Outrage Costs by Al Sikes

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Oxygen is life-giving. When somebody remarks that a given person’s dominant personality “takes all the oxygen out of the room” they mean that the others in the room become lifeless.

Most American journalists and especially pundits have become lifeless — outrage has consumed them. Fighting Trump seems almost the only animating stimulus.

The Afghanistan War— little is said, even less is reported from the field. And the tax bill reporting tended to be binary with the wealthy pitted against everybody else. If Trump was for it then per force it’s inner-workings had to favor the rich. Yes, there are reporters who dig and dig and then write objectively, but you have to search them out.

But, let me return to the now 17-year war in Afghanistan and begin with a simple question. What do we expect from a free press when the nation is at war?

On a visceral level, have more soldiers been killed or maimed because journalistic assets have been misallocated? How many billions of dollars have been spent because our national civilian and defense leaders have not been sufficiently scrutinized?

There are a lot of government programs that defy outcome measurements. War is not one of them. We can ask and answer whether the enemy is diminished. Likewise, we can measure territorial gains or losses. We can also measure the health of our principal ally; how is the Afghanistan government doing today?

Most importantly, any government that chooses to wage war must be held accountable for the why.

But this is not a column about the Afghanistan war, but one about journalism. Suffice it to say, the human and financial costs of the Afghanistan war have been enormous.

We know in retrospect that the press eventually played a large role in ending the Vietnam War. Hard questions were asked and answered and even those who believed in the domino theory—if America lost in Vietnam, Communism would sweep over Southeast Asia—began to disfavor the war.

Wikipedia lists 47 war correspondents who covered the Vietnam War. Peruse the list, and you will find a wide range of print and broadcast journalists. Names like Peter Arnett, Ed Bradley, Bob Simon and David Halberstam are memorable names to those of a certain age.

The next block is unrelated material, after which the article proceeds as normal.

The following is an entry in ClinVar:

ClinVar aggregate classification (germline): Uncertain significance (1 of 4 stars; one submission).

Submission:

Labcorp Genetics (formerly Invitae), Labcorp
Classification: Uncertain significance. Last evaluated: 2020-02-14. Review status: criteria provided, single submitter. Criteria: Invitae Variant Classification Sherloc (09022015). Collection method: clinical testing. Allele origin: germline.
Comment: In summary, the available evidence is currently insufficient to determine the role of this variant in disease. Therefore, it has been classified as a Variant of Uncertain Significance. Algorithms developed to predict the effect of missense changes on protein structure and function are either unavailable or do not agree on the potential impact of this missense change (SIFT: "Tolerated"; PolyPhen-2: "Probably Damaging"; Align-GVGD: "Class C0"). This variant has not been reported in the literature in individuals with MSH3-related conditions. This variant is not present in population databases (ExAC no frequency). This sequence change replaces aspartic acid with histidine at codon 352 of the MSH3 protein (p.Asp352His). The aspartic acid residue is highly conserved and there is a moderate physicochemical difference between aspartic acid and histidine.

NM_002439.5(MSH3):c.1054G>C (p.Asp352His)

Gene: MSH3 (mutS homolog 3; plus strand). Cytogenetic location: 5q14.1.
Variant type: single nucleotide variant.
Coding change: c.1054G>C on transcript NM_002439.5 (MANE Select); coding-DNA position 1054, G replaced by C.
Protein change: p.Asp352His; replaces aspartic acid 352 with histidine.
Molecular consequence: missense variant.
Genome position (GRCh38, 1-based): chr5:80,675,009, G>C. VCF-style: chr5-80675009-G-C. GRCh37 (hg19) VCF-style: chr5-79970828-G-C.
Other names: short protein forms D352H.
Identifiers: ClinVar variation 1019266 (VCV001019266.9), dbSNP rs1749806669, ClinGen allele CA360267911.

We certainly know that some journalists dig deep while others shrink from comprehensive reporting and still others can’t leave their biases out of their reporting. And knowing this, it is clear that if only a few journalists cover a subject, the risk of incomplete and/or biased coverage is pronounced.

If there is one subject today that is comprehensively covered, it is Donald J. Trump. The outrage is palpable. The disproportionate weighting is equally palpable. But beyond outrage, one motivation is clear. Trump sells — it is entertainment masquerading as news. It is reality TV on the cheap. Trump’s tweets provide daily fodder — a reporter can grab the days narrative early in the morning. Even reporting from the security zone in Kabul is risky and costly and often encounters the opaque. Why risk life and brain when covering the ever-colorful President is so easy?

Obviously, the White House needs to be covered and especially this one, but what about the outcome of the programs heralded by the White House? Unfortunately, in the Trump era, the storyline is all too often binary. If Trump favors “it,” whatever the “it” is must be wrong.

There has rarely been as challenging a moment for both the nation and news organizations. Most news organizations have seen dramatic staff reductions as conventional media-business models have suffered from digital media competition. And foreign coverage is certainly expensive.

Realities are often uncomfortable. A reduction in resources requires ingenuity. At least to this writer the almost mono-thematic news coverage of Trump does not reflect well on the nation’s assignment editors.

My frustration peaked several Sundays ago while watching Martha Raddatz anchoring “This Week” on ABC. Ms. Raddatz is ABC’s Chief Global Correspondent. She has earned that title in her probing reportage on our Middle-Eastern wars. Yet, Raddatz on that Sunday morning was relegated to anchoring political panels on this and that Trump outrage.